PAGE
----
wavelength [nm] wavelength [nm]

35
untreated reference
conventional process, 130°C
30
5min microwave, 140°C
15min microwave, 140°C
25
transmission [%]

20

15

10

0
250 300 350 400 450
wavelength [nm]

Figure 10. Spectra of diffusive transmission of polyester fabrics treated with the UV-absorber Tanuval
under different process conditions in the microwave system. The microwave process is driven at 80°C,
100°C or 140°C for a duration of 5 or 15 minutes. As reference, a spectrum of untreated polyester
fabric and a spectrum of a polyester fabric treated with Tanuval in a conventional process is given.
42 Haoqian Miao, Elena Schüll, Kerstin Günther et al.

It is clearly seen, that the application of the UV-absorber significantly decreases the
transmission of the polyester fabric in the range of 300 to 400 nm. Below 300 nm, the
transmission is even for the untreated polyester near 0%, probable because the aromatic
structure of the polyester fabric. Also the addition of titaniumdioxide as white pigment
could be a reason for a certain decrease in transmission for the untreated polyester
reference (Bajaj et al. 2000). The application of the UV-absorber in a conventional HT-
process is done at 130°C process temperature and improve significantly the UV-
protective properties of the polyester fabric (Figure 10). In Figure 10 this conventional
functionalized fabric is compared to microwave-assisted functionalization at different
process temperatures 80°C, 100°C and 140°C. The composition of the dye bath is the
same for all applications. The microwave process driven at 80°C leads to a significant
decrease in transmission for UV-light but the results are not that good as reached after the
conventional application. Competitive or even better compared to the conventional
application is the microwave application at 100°C and 140°C. The better results are
realized for a microwave treatment of longer duration of 15 minutes. Probable even under
microwave assisted application a certain amount of time is needed to force the UV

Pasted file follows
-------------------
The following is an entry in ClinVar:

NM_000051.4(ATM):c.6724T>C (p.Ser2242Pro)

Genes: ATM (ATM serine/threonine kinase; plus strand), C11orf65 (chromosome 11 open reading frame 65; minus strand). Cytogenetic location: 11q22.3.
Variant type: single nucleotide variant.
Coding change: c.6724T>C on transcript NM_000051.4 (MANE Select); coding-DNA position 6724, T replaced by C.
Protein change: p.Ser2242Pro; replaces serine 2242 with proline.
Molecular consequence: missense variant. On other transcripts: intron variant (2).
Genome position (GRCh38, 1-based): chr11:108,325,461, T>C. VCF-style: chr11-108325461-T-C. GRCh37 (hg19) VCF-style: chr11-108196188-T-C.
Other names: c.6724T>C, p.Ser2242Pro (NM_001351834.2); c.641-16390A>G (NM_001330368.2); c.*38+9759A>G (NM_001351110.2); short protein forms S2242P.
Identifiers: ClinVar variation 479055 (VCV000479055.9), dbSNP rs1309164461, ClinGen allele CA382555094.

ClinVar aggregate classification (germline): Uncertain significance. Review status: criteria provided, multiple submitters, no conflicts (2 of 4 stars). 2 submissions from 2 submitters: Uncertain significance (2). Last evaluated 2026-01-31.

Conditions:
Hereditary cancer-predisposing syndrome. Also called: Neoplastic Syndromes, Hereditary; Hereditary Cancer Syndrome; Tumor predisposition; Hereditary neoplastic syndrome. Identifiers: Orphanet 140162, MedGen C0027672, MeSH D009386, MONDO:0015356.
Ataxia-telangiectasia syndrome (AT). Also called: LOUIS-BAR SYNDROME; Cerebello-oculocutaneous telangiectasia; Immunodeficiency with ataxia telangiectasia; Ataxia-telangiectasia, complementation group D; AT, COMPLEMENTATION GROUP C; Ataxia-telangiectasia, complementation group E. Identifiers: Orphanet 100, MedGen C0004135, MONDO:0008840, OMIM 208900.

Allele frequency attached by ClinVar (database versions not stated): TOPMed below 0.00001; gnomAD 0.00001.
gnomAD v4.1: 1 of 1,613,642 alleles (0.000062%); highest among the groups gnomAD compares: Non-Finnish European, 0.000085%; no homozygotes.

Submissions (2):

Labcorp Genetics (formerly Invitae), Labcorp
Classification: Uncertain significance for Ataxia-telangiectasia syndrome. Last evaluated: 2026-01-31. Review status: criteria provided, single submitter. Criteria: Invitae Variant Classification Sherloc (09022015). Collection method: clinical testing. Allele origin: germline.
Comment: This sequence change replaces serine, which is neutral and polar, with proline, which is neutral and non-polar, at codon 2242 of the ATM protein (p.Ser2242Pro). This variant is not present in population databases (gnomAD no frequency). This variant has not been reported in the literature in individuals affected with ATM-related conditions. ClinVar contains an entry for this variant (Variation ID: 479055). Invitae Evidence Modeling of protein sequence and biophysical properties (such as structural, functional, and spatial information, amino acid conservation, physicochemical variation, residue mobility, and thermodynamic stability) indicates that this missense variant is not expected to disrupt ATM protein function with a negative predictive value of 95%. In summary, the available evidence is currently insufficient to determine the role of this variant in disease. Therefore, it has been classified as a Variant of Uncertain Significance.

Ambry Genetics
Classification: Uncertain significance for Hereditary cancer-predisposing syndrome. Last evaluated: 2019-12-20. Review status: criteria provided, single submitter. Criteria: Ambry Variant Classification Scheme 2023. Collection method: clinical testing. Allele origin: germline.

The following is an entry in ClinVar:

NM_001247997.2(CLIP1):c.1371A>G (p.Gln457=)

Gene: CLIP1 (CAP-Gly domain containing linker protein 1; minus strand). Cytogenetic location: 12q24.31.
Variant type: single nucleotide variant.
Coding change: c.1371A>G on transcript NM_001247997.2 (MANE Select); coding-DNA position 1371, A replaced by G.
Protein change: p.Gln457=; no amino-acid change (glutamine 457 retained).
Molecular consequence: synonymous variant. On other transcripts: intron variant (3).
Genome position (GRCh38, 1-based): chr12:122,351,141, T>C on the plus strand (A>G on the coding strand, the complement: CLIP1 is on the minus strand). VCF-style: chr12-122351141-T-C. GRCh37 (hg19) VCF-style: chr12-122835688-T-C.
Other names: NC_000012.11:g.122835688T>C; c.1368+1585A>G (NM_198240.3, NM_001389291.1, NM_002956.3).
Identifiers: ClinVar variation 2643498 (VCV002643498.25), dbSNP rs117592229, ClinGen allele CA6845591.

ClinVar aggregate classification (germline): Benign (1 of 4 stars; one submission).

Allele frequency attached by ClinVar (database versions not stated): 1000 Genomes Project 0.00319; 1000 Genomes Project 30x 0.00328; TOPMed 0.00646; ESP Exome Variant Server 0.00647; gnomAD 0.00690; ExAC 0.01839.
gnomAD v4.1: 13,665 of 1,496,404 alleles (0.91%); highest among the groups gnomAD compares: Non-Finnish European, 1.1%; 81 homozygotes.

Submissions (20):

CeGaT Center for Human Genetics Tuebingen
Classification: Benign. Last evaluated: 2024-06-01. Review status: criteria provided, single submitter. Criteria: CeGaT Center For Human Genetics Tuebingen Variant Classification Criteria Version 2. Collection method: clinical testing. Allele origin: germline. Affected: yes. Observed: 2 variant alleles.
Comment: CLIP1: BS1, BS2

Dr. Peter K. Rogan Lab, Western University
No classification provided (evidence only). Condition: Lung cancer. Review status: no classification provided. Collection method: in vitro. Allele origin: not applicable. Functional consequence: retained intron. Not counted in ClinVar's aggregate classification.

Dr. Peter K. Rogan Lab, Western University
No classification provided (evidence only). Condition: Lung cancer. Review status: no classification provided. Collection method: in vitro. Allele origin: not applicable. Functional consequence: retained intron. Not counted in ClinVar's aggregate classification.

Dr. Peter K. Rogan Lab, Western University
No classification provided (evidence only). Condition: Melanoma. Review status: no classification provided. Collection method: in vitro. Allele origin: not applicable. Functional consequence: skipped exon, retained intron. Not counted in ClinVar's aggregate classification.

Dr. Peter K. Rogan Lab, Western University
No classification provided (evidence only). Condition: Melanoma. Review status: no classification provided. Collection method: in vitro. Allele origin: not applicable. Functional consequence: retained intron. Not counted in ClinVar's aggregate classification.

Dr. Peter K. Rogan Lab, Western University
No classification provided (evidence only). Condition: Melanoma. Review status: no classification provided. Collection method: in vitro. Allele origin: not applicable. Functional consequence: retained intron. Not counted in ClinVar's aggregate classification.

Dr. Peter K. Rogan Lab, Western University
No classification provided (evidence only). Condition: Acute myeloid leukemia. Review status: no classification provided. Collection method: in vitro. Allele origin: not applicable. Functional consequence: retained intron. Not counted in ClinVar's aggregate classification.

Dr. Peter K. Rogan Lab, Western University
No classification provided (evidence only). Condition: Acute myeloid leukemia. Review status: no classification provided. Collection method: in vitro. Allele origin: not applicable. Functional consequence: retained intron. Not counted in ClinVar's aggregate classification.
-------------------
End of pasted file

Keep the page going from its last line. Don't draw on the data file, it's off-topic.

absorber molecules into the matrix of the polyester fiber. Nevertheless, the microwave
process with 100°C process temperature is competitive to the conventional process at
130°C. This is a significant lower process temperature, applied for only 25% of the
conventional needed process duration. For further development it is here especially
important, that with a process temperature of 100°C there is no need for using an
autoclave system. For this, it can be a first starting point for a microwave driven non HT-
functionalization of polyester textiles.

PHOTOCATALYTIC MODIFICATION

To give an appropriate introduction, following first a short general introduction into


photoactivity is given. After this, in a further sub-section different microwave assisted
preparations are presented, which enable the preparation of photoactive titania onto
textile substrates. Beside preparation also some rough analytic characterizations of these
titania materials are described.

Short Introduction to Photoactivity

In general, photocatalysis can be defined as the acceleration of a photoreaction in the


presence of a catalyst. This so-called photocatalyst is only working in the presence of
Microwave Assisted Preparation for the Realization … 43

light and absorbs light during the process. It can be included in the category of advanced
oxidation process, if the photocatalyst is working for an oxidation process (Andreozzi et
al. 1999).
Often mentioned is the heterogeneous photocatalysis. In heterogeneous catalysis, the
catalyst is placed in a different phase from the reactants. Mostly the catalyst is a solid
material while the reactant is present in a liquid or in the gas phase, e.g., a dye stuff in
waste water or a toxic gas in air. Heterogeneous photocatalysis is a discipline which
includes a large variety of reactions, as e.g., mild or total oxidations, dehydrogenation,
hydrogen transfer, water detoxification and gaseous pollution removal.
Most common heterogeneous photocatalysts are semiconductors from transition
metal oxides. Unlike the metals which have a continuum of electronic states,
semiconductors possess a void energy region where no energy levels are available to
promote recombination of an electron and hole produced by photoactivation in the solid.
The void region, which extends from the top of the filled valence band to the bottom of
the vacant conduction band, is as well called band gap (Linsebigler et al. 1995).
This band gap is also named as energy gap. It is an energy range in a solid where no
electron state s can exist (Brus 1986). The term "band gap" refers to the energy difference
between the top of the valence band and the bottom of the conduction band (Hybertsen &
Louie 1986). Electrons are able to jump from one band to another. However, in order for
an electron to jump from a valence band to a conduction band, it requires a specific
minimum amount of energy for the transition. The required energy differs with different
semiconductor materials. Electrons can gain enough energy to jump to the conduction